Searching over 5,500,000 cases.

Buy This Entire Record For $7.95

Download the entire decision to receive the complete text, official citation,
docket number, dissents and concurrences, and footnotes for this case.

Learn more about what you receive with purchase of this case.

Mccarrel v. Mccarrel

MARCH 28, 1974.




APPEAL from the Circuit Court of Pike County; the Hon. PAUL R. DURR, Judge, presiding.


Defendant-counterclaimant Carol I. McCarrel prosecutes this appeal from the entry of a decree of divorce in which the court granted a divorce to the plaintiff-counterdefendant Donald McCarrel on his complaint for divorce and denied the relief prayed for by appellant in her counterclaim for divorce.

In his complaint, appellee charged appellant with mental cruelty, alleging five specific acts as follows: (1) that appellant continually uses amphetamines which cause her to be in a constant state of euphoria, thereby giving her a feeling she is extremely rich and should unnecessarily spend great amounts of money; (2) that she drinks alcoholic liquors to magnify the use of such "pep" pills; (3) that she has for a long time accused appellee of being mentally unbalanced, has locked him out of their home, and at times has physically beaten him; (4) that she has locked the home and stayed at a motel overnight drinking and taking "pep" pills; and (5) that in the presence of several employees under his supervision, she demanded $40, shouted and made a big scene and told persons that if appellee did not pay her, she would pack his clothes, take them to a hotel, and have him arrested if he came home, and that she poured a can of mace on him when he came to the home, telling appellee he could not remove his clothes, and seriously damaging his eyes. Further, appellee alleges that he gave appellant no cause or provocation for such mentally cruel acts.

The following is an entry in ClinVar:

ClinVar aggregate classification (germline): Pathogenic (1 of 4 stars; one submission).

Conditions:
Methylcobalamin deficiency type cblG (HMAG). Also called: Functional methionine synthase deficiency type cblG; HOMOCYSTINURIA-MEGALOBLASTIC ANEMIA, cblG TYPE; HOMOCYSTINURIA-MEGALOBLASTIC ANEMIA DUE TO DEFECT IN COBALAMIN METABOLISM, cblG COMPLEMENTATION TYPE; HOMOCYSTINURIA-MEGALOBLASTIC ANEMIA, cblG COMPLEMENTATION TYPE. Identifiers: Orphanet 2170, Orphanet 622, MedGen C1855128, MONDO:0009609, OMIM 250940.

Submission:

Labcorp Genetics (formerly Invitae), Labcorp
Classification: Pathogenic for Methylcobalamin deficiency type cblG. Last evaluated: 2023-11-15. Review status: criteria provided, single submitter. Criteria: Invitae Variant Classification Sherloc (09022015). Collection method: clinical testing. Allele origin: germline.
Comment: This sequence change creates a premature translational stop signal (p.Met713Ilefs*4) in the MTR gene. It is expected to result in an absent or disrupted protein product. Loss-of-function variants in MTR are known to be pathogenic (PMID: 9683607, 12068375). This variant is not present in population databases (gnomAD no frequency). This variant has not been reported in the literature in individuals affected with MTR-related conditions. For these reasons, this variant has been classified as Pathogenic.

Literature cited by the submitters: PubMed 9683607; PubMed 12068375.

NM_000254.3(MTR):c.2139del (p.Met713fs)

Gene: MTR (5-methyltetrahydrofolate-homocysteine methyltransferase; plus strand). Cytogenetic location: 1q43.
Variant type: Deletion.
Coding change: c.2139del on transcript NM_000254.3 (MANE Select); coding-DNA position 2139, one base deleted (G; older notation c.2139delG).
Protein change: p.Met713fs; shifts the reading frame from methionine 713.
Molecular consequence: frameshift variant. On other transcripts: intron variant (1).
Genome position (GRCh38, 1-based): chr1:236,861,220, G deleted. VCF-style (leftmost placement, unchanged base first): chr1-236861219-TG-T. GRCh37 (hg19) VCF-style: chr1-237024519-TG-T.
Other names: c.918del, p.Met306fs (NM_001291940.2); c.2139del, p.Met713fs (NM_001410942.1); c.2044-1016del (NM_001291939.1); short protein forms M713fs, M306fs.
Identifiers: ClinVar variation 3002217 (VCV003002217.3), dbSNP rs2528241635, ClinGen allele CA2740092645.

Appellant in her counterclaim for divorce alleged that appellee was mentally cruel to her in one or more of the following ways: (1) he repeatedly used alcoholic beverages to excess; (2) he used alcoholic beverages to such excess that he has taken medical and psychiatric treatment on three separate occasions; (3) he physically beat her with such force and violence that in May 1969 she received a fractured jaw and in October 1969, a wound requiring eight stitches; (4) he refused to properly support her; and (5) he berated and swore at her and used vile and abusive language in the presence of herself, her children and her relatives. Appellant further claims that she gave appellee no cause or provocation for such mental cruelty; and she specifically alleges joint ownership with appellee in a house and lot in Hull, Illinois, worth $8000, and an equity interest in a contract for deed on the sale of farmland to Mr. and Mrs. William Rice. She alleged further that she is unemployed, that she needs support for herself temporarily and permanently, she has no money to pay attorney fees and costs and that appellee is employed and able to pay such support, attorney fees and costs. In her counterclaim, appellant prays for divorce, temporary and permanent alimony and attorney fees, and that the property of the parties be divided in such manner as the court deems fair and equitable.